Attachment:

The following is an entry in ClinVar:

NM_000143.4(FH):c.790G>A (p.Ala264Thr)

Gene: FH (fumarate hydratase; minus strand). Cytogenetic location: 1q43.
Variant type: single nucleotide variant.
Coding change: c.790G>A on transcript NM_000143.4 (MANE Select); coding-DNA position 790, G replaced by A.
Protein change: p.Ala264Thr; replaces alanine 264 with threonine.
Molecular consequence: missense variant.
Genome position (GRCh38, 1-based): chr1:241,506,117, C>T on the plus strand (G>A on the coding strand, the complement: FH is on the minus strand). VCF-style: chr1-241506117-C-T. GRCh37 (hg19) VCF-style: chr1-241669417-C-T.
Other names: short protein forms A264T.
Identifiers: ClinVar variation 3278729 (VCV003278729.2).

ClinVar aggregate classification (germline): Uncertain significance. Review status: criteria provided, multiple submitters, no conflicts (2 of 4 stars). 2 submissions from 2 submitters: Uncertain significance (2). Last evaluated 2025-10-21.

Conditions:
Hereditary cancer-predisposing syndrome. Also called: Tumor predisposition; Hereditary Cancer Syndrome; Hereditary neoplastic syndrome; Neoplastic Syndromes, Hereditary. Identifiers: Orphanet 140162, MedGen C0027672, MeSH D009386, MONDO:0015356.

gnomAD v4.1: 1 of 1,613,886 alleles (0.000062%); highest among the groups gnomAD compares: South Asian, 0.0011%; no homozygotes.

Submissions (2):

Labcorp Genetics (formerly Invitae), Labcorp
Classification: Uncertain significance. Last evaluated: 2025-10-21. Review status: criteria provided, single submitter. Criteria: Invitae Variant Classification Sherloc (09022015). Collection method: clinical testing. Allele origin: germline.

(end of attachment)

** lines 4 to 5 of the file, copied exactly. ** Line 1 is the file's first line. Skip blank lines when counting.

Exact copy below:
Variant type: single nucleotide variant.
Coding change: c.790G>A on transcript NM_000143.4 (MANE Select); coding-DNA position 790, G replaced by A.